May 7, 2024 | 3 MIN READ

How Can Members Of A Multi-Generational Household Best Handle Expenses?

I noticed an uptick in multigenerational households forming during the pandemic. Initially, families were consolidating households to conform with cohort structuring. Interestingly, this trend hasn’t let up. In fact, many families have ended up remaining together in the years since the pandemic began, often for a variety of reasons.

As a financial advisor, I work with several grandmothers who sold or rented their home, then decided to consolidate their household with one of their children—who I also advise. One thing that I’ve observed among these families and other clients in similar situations is that, within a short time span, they’ve experienced a significant increase in savings. The arrangement has enhanced both families’ lifestyles and overall financial wellbeing.

For families contemplating consolidating households

For families contemplating consolidating households, I recommend that they keep the following considerations top of mind:

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The financial foundation comes first.

You asked, “Should a family who plans to live in a multi-generational household first set up firm rules on how expense will be divided?” My answer is a resounding YES! Although dividing financial responsibilities can be a delicate topic, it mustn’t be taboo.

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Calculate the entire household budget before dividing expenses.

Household expenses are far more than just a mortgage, taxes, insurance, and utilities. When creating a household budget, also make sure to include expenses such as lawn care, snow removal, housekeeping, groceries, toiletries, cleaning solutions, furnishings, and estimates for routine repairs and capital improvements.

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Dividing expenses fairly is family specific.

There’s no one size fits all formula; and transparency is necessary. Dividing up your expenses fairly may not result in everyone paying an equal amount for your household need. It may be an equal percentage based upon ability, or it may be determined by assessing space utilization of the home itself rather than electing a flat rate. In the end, fair arrangements work best if families can find a way for all parties to pay less after consolidation.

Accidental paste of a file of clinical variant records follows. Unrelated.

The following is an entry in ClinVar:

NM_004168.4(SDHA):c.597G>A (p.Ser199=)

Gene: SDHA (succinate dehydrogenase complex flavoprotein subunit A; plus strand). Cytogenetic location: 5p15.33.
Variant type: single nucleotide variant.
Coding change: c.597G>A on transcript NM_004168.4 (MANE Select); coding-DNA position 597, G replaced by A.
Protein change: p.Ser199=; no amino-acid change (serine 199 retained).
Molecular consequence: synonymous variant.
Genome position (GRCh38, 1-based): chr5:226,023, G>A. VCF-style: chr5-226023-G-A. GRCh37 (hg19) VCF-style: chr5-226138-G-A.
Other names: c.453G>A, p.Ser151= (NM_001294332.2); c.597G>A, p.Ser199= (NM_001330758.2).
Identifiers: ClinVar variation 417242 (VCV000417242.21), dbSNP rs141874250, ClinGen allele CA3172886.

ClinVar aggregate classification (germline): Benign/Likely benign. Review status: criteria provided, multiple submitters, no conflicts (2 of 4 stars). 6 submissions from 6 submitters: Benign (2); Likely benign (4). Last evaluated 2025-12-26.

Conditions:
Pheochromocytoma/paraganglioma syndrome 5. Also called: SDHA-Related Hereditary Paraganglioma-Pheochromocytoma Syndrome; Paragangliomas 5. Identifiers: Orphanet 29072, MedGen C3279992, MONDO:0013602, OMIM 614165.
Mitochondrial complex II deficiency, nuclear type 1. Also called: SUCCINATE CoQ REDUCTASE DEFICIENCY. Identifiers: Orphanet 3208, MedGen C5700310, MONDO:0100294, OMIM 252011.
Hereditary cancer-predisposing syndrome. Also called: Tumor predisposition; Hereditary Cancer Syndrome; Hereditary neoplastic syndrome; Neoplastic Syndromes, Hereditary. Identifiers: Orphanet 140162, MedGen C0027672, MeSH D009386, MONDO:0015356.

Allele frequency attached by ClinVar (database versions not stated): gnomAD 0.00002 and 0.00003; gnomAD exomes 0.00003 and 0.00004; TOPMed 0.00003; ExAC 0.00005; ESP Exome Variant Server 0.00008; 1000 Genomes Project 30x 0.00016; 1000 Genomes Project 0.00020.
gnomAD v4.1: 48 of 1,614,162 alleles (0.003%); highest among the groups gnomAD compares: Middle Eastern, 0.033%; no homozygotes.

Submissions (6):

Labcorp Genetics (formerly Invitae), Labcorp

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Meet regularly.

I suggest convening monthly at a minimum to keep all parties accountable. Accountability alleviates consternation and contention.

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Address “what if’s” up front.

What if the owner of the property passes prematurely? What if one of the contributors stops contributing? Should families create and commit to a contractual agreement? What if someone else moves in (a significant other, a pet, etc.)? These are tough questions, which is why they must be addressed up front for long-term success. Consulting a financial advisor and attorney for guidance is wise.

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Use the savings wisely.

Structured wisely, multigenerational households are a huge win. By moving in together, there’s a good chance you’ll be saving more money—which gives families the opportunity to be more strategic about their financial futures. My advice: eliminate debts wherever you can. Increase contributions to your retirement plans. Check items off the list and, if money permits, cross off items from your bucket list of activities and expenditures! Travel, buy that coat you’ve been eyeing, and take advantage of the freedom your living situation is giving you to enhance your lifestyle.

Source: Michelle Griffith, Senior Wealth Advisor